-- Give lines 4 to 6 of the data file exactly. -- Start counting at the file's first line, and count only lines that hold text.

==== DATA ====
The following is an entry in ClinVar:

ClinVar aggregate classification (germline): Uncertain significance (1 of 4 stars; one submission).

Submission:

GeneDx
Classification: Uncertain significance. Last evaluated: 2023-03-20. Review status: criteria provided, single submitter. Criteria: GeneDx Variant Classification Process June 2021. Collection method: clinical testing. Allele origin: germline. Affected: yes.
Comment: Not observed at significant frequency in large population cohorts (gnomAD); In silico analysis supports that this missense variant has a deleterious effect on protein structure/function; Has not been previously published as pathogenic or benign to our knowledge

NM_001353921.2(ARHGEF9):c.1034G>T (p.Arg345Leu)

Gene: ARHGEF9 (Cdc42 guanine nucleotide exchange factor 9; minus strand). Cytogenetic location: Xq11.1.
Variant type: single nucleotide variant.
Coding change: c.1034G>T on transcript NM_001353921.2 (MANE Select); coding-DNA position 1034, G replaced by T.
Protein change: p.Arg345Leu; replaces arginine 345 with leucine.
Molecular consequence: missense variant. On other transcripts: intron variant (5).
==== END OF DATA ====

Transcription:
GeneDx
Classification: Uncertain significance. Last evaluated: 2023-03-20. Review status: criteria provided, single submitter. Criteria: GeneDx Variant Classification Process June 2021. Collection method: clinical testing. Allele origin: germline. Affected: yes.
Comment: Not observed at significant frequency in large population cohorts (gnomAD); In silico analysis supports that this missense variant has a deleterious effect on protein structure/function; Has not been previously published as pathogenic or benign to our knowledge